The countdown to ICD-10 implementation has begun. Oct. 1, 2015, is quickly approaching and the primary tasks for physician practices beginning in early 2015 are to: review their ICD-10 budget and ramp up their ICD-10 communication plan.
Here's how to do both at your medical practice.
As practices plan their transition to ICD-10, it's important to have a budget in place to cover all anticipated expenses in 2015. Some of the key items to consider in the budget are software upgrades, changes with vendor/payer contracts, staff training, time for documentation improvement, and potential productivity loss.
The cost will depend on the size and complexity of the practice and the amount of outside technical assistance it requires. This is driven by the number of systems, applications, and interfaces that need to be updated or modified. A practice's largest estimated expenses are anticipated to be systems upgrades and education.
1. Process/system impact
A systems inventory is necessary to identify those systems requiring modifications or replacement to process the new coded data, especially if the systems rely on collaboration with external business partners. All processes and systems that pertain to ICD codes need to be analyzed and modified to accommodate the expanded alpha-numeric code structure of ICD-10.
The number of systems involved may be extensive, and hardware and software changes will need to be identified and completed while working with vendors. The transition also may have an impact on business processes, affecting work flow, reports, forms, and policies and procedures. Existing items may require revision and new items may need development.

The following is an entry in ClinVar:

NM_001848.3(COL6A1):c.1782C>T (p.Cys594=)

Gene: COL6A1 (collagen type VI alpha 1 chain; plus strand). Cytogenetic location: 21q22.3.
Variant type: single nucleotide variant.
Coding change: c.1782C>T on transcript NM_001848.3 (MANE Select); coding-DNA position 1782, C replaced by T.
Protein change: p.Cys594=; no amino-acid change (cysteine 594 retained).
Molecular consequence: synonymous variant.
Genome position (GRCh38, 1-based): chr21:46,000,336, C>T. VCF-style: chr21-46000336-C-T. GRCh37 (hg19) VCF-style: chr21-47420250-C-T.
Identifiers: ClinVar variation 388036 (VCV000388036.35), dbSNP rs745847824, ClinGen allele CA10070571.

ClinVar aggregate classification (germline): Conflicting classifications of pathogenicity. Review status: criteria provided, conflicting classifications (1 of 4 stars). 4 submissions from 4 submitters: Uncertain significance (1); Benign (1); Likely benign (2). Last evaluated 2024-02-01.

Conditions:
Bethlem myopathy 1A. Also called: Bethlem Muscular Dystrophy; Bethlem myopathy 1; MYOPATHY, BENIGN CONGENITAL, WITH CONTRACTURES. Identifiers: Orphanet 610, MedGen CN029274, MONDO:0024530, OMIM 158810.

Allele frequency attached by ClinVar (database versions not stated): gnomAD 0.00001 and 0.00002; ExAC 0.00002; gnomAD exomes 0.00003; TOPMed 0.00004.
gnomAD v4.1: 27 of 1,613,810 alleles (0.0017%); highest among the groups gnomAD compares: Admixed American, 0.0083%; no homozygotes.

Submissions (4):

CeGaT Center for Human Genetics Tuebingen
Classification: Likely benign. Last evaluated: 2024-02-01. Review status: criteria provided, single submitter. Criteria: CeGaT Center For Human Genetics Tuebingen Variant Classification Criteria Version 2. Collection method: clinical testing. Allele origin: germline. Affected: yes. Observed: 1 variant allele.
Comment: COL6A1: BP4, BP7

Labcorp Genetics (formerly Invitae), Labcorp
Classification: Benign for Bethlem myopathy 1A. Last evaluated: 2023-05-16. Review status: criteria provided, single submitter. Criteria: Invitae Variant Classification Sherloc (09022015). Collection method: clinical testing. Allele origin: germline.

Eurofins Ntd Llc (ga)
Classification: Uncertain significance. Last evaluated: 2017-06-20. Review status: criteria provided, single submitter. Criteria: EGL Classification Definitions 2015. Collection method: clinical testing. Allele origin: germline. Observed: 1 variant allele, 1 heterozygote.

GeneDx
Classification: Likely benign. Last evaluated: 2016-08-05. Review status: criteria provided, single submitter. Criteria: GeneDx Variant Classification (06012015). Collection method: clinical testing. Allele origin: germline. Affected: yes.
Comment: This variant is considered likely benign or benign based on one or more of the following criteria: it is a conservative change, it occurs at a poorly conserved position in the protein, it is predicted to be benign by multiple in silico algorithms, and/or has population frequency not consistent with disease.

2. Vendor/payer contractual issues
Part of budget planning is identifying the impact from vendors and payer contracts. Organizations must consider vendor readiness and timelines for upgrading systems and software. The costs and timing of this work requires planning.
Frequent communication is needed with all payers to find out when testing will begin, what issues, if any, are identified, and when testing will be completed. Consideration should be given to the ICD-10 transition during contract renewals with vendors, payers, and providers.
Training is a major component of a successful implementation. There are multiple categories of users of healthcare coded data who will require various types and levels of ICD-10 education. A detailed training plan should be created to address the needs of each population of user from those who casually interact with coded data to those who assign the codes or verify the assignment of data codes.
There needs to be practice-wide training regarding ICD-10. Awareness training is probably appropriate for the casual user of coded data to provide an overall framework of the changes in the appearance of coded data as well as how the practice will be impacted during the transition. More intense training regarding the specifics of the new classification system will be required for those who use coded data for the purpose of reimbursement, statistics, and/or research.
Those who apply the new ICD-10 codes will require extensive training. A gap analysis can provide a practice with valuable information regarding the current skill level of the coding staff and what it will take to obtain proficiency with the new code set. One method to perform a gap analysis is to have coders practice assigning ICD-10 codes to current encounters. This activity will quickly reveal the areas that need improved documentation to ensure ICD-10 readiness. Coders who assign diagnosis codes will require training on the guidelines, definitions, and the correct method to assign codes in ICD-10. In addition, coding will be more difficult if the documentation is not available to support the more detailed code set.